For some reason, on Sunday, I found myself watching morning news shows, which I haven’t done in a long time.
Fox News Sunday had an interview with the Transportation Secretary about all the air-traffic controllers falling asleep. It’s fun to watch this stuff when you know what’s really going on.
Realize that this is a big deal for the Secretary’s staff. This is a pretty high profile interview and the agency is in a bad position. I imagine the staff developing a long list of possible questions that the Secretary will be asked, writing up all the answers, and then spending a long time going over the answers with the Secretary.
Here’s the transcript of the interview.
The secretary comes off as a reasonably likable guy.
This answer basically sums up all that’s wrong with modern USG:
We cannot allow controllers to fall asleep in control towers. We’re not going to stand by and let that happen. And we’ve taken steps, as of this morning, to begin changing schedules for controllers, to change schedules for managers, and to make sure that controllers cannot switch in and out of their schedules in order for the convenience of them if they are not well-rested.
But I also want to emphasize this, Chris — controllers need to take personal responsibility for the very important safety jobs that they have. We can make changes but when these controllers come to work, they have to take personal responsibility for the fact that they are guiding planes in and out of airports. It has to be done safely. They have to be well-rest and they have to be alert.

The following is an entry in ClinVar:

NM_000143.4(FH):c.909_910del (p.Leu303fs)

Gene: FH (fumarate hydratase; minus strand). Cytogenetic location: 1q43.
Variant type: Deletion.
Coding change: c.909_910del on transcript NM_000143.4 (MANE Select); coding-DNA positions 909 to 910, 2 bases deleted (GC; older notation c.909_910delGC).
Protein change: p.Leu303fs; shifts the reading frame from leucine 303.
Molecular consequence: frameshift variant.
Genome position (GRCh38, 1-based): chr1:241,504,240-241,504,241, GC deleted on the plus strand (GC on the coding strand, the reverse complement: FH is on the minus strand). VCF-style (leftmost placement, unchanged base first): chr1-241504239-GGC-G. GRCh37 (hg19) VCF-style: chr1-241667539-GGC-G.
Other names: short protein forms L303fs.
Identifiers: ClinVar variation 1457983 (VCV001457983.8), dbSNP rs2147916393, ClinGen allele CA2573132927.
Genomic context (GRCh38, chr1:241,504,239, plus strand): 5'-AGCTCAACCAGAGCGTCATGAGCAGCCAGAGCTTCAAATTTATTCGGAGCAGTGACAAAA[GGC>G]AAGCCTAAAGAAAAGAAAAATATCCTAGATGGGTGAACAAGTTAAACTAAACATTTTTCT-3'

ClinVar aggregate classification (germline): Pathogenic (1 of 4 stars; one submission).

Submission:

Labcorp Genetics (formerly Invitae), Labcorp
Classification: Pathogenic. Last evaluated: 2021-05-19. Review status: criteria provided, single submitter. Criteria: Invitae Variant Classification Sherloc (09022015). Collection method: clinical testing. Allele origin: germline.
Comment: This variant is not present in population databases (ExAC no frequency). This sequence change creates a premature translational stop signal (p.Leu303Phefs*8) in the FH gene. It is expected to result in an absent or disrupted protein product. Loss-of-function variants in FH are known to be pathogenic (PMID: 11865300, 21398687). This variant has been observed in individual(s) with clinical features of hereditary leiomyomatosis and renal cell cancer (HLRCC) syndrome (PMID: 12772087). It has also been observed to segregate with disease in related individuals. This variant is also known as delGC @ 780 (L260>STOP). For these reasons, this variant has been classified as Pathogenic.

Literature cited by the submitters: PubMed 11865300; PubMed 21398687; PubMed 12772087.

And we’ll take care of the fact they need to be well-trained. But they have to take some personal responsibility for this.
On one hand, the Secretary’s staff (via the Secretary) is saying that USG will make sure that controllers don’t fall asleep. On the other hand, they’re telling controllers to take personal responsibility. Sigh.
The staff has a plan to fix the problem:
Well, Chris, number one: we’re going to make sure that controllers are well-rested. We’re going to increase the rest time by an hour. This is what we’re recommending for pilots going from eight- hour rest to nine-hour rest. [This is what the time increase means: They [air traffic controllers] could work two evening shifts followed by an eight-hour turn-around